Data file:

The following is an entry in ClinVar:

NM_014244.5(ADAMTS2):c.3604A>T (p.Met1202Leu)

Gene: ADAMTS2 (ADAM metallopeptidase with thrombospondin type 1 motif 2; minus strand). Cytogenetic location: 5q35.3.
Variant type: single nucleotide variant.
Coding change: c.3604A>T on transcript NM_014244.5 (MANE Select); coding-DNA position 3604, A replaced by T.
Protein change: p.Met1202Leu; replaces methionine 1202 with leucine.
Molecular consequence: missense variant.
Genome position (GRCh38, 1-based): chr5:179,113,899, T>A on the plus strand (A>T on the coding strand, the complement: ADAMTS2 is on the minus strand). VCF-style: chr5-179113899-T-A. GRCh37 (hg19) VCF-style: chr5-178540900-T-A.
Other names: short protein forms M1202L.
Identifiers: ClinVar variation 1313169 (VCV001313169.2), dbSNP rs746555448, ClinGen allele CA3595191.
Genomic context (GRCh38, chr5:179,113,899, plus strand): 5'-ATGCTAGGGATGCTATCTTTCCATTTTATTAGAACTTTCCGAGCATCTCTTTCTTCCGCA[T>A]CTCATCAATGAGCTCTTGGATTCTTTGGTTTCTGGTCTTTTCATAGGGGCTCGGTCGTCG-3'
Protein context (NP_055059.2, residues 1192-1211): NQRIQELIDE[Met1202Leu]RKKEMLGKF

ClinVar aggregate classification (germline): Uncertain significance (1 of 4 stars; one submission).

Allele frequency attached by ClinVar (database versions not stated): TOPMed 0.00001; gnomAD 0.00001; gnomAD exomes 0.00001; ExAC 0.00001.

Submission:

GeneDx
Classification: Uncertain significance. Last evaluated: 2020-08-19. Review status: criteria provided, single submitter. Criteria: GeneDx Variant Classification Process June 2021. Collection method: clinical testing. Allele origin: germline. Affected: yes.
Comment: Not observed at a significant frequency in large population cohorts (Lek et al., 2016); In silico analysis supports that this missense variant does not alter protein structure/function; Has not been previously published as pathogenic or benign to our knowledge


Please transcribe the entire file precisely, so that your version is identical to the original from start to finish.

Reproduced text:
The following is an entry in ClinVar:

NM_014244.5(ADAMTS2):c.3604A>T (p.Met1202Leu)

Gene: ADAMTS2 (ADAM metallopeptidase with thrombospondin type 1 motif 2; minus strand). Cytogenetic location: 5q35.3.
Variant type: single nucleotide variant.
Coding change: c.3604A>T on transcript NM_014244.5 (MANE Select); coding-DNA position 3604, A replaced by T.
Protein change: p.Met1202Leu; replaces methionine 1202 with leucine.
Molecular consequence: missense variant.
Genome position (GRCh38, 1-based): chr5:179,113,899, T>A on the plus strand (A>T on the coding strand, the complement: ADAMTS2 is on the minus strand). VCF-style: chr5-179113899-T-A. GRCh37 (hg19) VCF-style: chr5-178540900-T-A.
Other names: short protein forms M1202L.
Identifiers: ClinVar variation 1313169 (VCV001313169.2), dbSNP rs746555448, ClinGen allele CA3595191.
Genomic context (GRCh38, chr5:179,113,899, plus strand): 5'-ATGCTAGGGATGCTATCTTTCCATTTTATTAGAACTTTCCGAGCATCTCTTTCTTCCGCA[T>A]CTCATCAATGAGCTCTTGGATTCTTTGGTTTCTGGTCTTTTCATAGGGGCTCGGTCGTCG-3'
Protein context (NP_055059.2, residues 1192-1211): NQRIQELIDE[Met1202Leu]RKKEMLGKF

ClinVar aggregate classification (germline): Uncertain significance (1 of 4 stars; one submission).

Allele frequency attached by ClinVar (database versions not stated): TOPMed 0.00001; gnomAD 0.00001; gnomAD exomes 0.00001; ExAC 0.00001.

Submission:

GeneDx
Classification: Uncertain significance. Last evaluated: 2020-08-19. Review status: criteria provided, single submitter. Criteria: GeneDx Variant Classification Process June 2021. Collection method: clinical testing. Allele origin: germline. Affected: yes.
Comment: Not observed at a significant frequency in large population cohorts (Lek et al., 2016); In silico analysis supports that this missense variant does not alter protein structure/function; Has not been previously published as pathogenic or benign to our knowledge